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אֲדוֹן עוֹלָם | Adōn Olam, interpretive translation by Rabbi Zalman Schachter-Shalomi

Source (Hebrew) Translation (English)

אֲדוֹן עוֹלָם אֲשֶׁר מָלַךְ
בְּטֶֽרֶם כׇּל־יְצִיר נִבְרָא׃
לְעֵת נַֽעֲשָׂה כְּחֶפְצוֹ כֹּל
אֲזַי מֶֽלֶךְ שְׁמוֹ נִקְרָא׃
You were cosmic Lord Adonai Malakh
Before there even was a world
Then Your will all things did make
Adonai Melekh we call you now.

וְאַֽחֲרֵי כִּכְלּוֹת הַכֹּל
לְבַדּוֹ יִמְלֹךְ נוֹרָא׃
וְהוּא הָיָה וְהוּא הֹוֶה
וְהוּא יִֽהְיֶה בְּתִפְאֲרָה׃
Once when all things will cease to be
Adonai Yimlokh still true will be
You were, You are, eternally
Resplendent to infinity.

וְהוּא אֶחָד וְאֵין שֵׁנִי
לְהַמְשִׁיל לוֹ לְהַחְבִּירָה׃
You alone, there are not two
To join as friends, as lovers do.

בְּלִי רֵאשִׁית בְּלִי תַּכְלִית וְלוֹ הָעֹז וְהַמִּשְׂרָה׃
בְּלִי עֵֽרֶךְ בְּלִי דִמְיוֹן בְּלִי שִׁנּוּי וְהַתְּמוּרָה׃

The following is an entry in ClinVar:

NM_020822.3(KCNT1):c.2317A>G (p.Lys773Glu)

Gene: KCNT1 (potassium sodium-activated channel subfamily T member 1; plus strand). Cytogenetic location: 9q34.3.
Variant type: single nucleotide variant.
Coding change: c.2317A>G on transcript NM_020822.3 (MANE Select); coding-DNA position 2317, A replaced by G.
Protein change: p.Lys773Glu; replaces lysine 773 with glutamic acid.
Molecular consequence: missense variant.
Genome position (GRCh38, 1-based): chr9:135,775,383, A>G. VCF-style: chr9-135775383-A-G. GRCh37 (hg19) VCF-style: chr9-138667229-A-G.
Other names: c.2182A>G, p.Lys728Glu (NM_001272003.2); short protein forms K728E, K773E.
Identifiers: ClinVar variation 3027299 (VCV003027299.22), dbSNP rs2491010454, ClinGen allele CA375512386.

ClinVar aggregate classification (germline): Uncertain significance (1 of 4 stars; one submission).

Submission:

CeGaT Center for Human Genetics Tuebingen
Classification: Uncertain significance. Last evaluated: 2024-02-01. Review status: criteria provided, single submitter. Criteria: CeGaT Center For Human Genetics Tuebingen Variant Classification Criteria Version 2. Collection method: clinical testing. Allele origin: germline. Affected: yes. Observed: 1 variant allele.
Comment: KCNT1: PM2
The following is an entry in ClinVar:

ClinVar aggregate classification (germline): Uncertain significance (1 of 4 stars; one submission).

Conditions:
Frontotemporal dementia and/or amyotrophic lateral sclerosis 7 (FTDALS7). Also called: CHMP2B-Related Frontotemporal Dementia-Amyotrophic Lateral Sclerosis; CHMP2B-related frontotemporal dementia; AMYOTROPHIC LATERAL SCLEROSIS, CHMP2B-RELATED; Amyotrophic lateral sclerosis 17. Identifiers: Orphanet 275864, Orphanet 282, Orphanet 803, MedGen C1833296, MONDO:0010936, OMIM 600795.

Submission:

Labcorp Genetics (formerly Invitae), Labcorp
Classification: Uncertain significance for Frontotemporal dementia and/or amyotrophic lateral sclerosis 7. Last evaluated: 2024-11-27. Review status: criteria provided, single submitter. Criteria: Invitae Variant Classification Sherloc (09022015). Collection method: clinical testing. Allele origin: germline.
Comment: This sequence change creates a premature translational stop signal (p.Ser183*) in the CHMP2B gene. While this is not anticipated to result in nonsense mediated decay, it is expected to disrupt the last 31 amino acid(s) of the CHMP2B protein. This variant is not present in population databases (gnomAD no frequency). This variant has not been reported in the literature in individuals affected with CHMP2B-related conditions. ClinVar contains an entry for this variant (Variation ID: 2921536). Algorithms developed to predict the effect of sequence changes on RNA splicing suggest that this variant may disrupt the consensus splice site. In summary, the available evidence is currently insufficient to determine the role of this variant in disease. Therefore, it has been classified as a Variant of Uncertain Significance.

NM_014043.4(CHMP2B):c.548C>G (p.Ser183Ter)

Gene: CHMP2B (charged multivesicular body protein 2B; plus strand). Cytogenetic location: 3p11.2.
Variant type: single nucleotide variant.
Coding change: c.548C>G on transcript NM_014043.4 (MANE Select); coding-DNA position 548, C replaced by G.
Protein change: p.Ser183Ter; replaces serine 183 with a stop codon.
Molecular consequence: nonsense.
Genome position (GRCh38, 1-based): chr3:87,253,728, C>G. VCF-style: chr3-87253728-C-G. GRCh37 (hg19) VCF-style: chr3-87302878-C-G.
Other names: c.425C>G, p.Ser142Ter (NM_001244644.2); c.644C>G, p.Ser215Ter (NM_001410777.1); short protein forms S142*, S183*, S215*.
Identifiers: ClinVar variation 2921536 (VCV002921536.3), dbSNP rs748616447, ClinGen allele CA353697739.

בְּלִי חִבּוּר בְּלִי פֵרוּד גְּדׇל־כֹּחַ וְהַגְּבוּרָה׃
Beginningless and without end
You keep all one
by plan and strength.

וְהוּא אֵלִי וְחַי גּֽוֹאֲלִי
וְצוּר חֶבְלִי בְּיוֹם צָרָה׃
וְהוּא נִסִּי וּמָנוֹס לִי
מְנָת כּוֹסִי בְּיוֹם אֶקְרָא׃
You are my G-d, Redeemer,
Life Protecting me in war, in strife.
My holy haven and my flag
My cup of health for what I lack.

בְּיָדוֹ אַפְקִיד רוּחִי
בְּעֵת אִישַׁן וְאָעִֽירָה׃
וְעִם רוּחִי גְּוִיָּתִי
אֲדֹנָי לִי וְלֹא אִירָא׃
Into Your hand I trust my breath
You breathe in me by night by day.
My body is Your tool, Your gift.
With You as mine I’m not afraid.

Adon Olam is a piyyut that became popular in the 15th century and is often attributed to Solomon ibn Gabirol (1021–1058) and less often to Sherira Gaon (900-1001), or his son, Hai ben Sherira Gaon (939-1038). The variation of the piyyut appearing here is the 12 line version familiar to Sepharadi congregations. (There are also fifteen and sixteen line variants found in Sepharadi siddurim. The Ashkenazi version has ten lines.)

This “praying translation” of the piyyut Adon Olam appears in Rabbi Zalman Schachter-Shalomi’s Sabbath Supplement to his Siddur Tehillat Hashem Yidaber Pi ~ As I Can Say It (for Praying in the Vernacular) (2009). From his translation, we can see that Reb Zalman appears to have collapsed the lines together beginning ‘bli.’

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